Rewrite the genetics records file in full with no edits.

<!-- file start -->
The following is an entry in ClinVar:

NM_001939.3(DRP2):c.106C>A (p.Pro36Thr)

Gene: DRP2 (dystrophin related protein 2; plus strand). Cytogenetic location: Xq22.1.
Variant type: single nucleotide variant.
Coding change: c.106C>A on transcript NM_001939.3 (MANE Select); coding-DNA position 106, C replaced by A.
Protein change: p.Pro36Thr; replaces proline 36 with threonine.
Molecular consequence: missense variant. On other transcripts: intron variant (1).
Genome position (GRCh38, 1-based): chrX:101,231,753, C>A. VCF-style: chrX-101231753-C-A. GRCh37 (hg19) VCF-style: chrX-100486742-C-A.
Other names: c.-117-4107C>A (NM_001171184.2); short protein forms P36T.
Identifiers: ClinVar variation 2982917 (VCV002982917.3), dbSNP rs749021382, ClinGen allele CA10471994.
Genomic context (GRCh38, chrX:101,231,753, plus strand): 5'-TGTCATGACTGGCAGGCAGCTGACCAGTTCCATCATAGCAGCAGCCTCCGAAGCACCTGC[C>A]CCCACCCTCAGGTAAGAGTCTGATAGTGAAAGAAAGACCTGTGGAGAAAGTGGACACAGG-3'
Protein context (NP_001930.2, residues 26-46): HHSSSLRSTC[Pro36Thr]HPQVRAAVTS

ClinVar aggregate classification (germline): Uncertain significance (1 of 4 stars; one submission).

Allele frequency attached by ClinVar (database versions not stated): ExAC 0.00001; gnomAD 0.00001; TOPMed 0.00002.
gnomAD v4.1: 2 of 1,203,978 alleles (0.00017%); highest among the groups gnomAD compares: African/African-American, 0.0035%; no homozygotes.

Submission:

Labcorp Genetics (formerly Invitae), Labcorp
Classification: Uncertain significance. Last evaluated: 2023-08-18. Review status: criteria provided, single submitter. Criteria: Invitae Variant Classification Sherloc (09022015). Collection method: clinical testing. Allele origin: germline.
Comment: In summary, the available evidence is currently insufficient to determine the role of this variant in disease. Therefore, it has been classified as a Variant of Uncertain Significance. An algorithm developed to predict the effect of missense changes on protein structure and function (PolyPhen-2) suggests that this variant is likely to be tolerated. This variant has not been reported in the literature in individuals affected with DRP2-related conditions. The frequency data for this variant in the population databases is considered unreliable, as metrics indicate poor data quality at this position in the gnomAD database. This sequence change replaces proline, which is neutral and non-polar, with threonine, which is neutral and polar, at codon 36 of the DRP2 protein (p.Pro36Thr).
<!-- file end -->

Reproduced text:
The following is an entry in ClinVar:

NM_001939.3(DRP2):c.106C>A (p.Pro36Thr)

Gene: DRP2 (dystrophin related protein 2; plus strand). Cytogenetic location: Xq22.1.
Variant type: single nucleotide variant.
Coding change: c.106C>A on transcript NM_001939.3 (MANE Select); coding-DNA position 106, C replaced by A.
Protein change: p.Pro36Thr; replaces proline 36 with threonine.
Molecular consequence: missense variant. On other transcripts: intron variant (1).
Genome position (GRCh38, 1-based): chrX:101,231,753, C>A. VCF-style: chrX-101231753-C-A. GRCh37 (hg19) VCF-style: chrX-100486742-C-A.
Other names: c.-117-4107C>A (NM_001171184.2); short protein forms P36T.
Identifiers: ClinVar variation 2982917 (VCV002982917.3), dbSNP rs749021382, ClinGen allele CA10471994.
Genomic context (GRCh38, chrX:101,231,753, plus strand): 5'-TGTCATGACTGGCAGGCAGCTGACCAGTTCCATCATAGCAGCAGCCTCCGAAGCACCTGC[C>A]CCCACCCTCAGGTAAGAGTCTGATAGTGAAAGAAAGACCTGTGGAGAAAGTGGACACAGG-3'
Protein context (NP_001930.2, residues 26-46): HHSSSLRSTC[Pro36Thr]HPQVRAAVTS

ClinVar aggregate classification (germline): Uncertain significance (1 of 4 stars; one submission).

Allele frequency attached by ClinVar (database versions not stated): ExAC 0.00001; gnomAD 0.00001; TOPMed 0.00002.
gnomAD v4.1: 2 of 1,203,978 alleles (0.00017%); highest among the groups gnomAD compares: African/African-American, 0.0035%; no homozygotes.

Submission:

Labcorp Genetics (formerly Invitae), Labcorp
Classification: Uncertain significance. Last evaluated: 2023-08-18. Review status: criteria provided, single submitter. Criteria: Invitae Variant Classification Sherloc (09022015). Collection method: clinical testing. Allele origin: germline.
Comment: In summary, the available evidence is currently insufficient to determine the role of this variant in disease. Therefore, it has been classified as a Variant of Uncertain Significance. An algorithm developed to predict the effect of missense changes on protein structure and function (PolyPhen-2) suggests that this variant is likely to be tolerated. This variant has not been reported in the literature in individuals affected with DRP2-related conditions. The frequency data for this variant in the population databases is considered unreliable, as metrics indicate poor data quality at this position in the gnomAD database. This sequence change replaces proline, which is neutral and non-polar, with threonine, which is neutral and polar, at codon 36 of the DRP2 protein (p.Pro36Thr).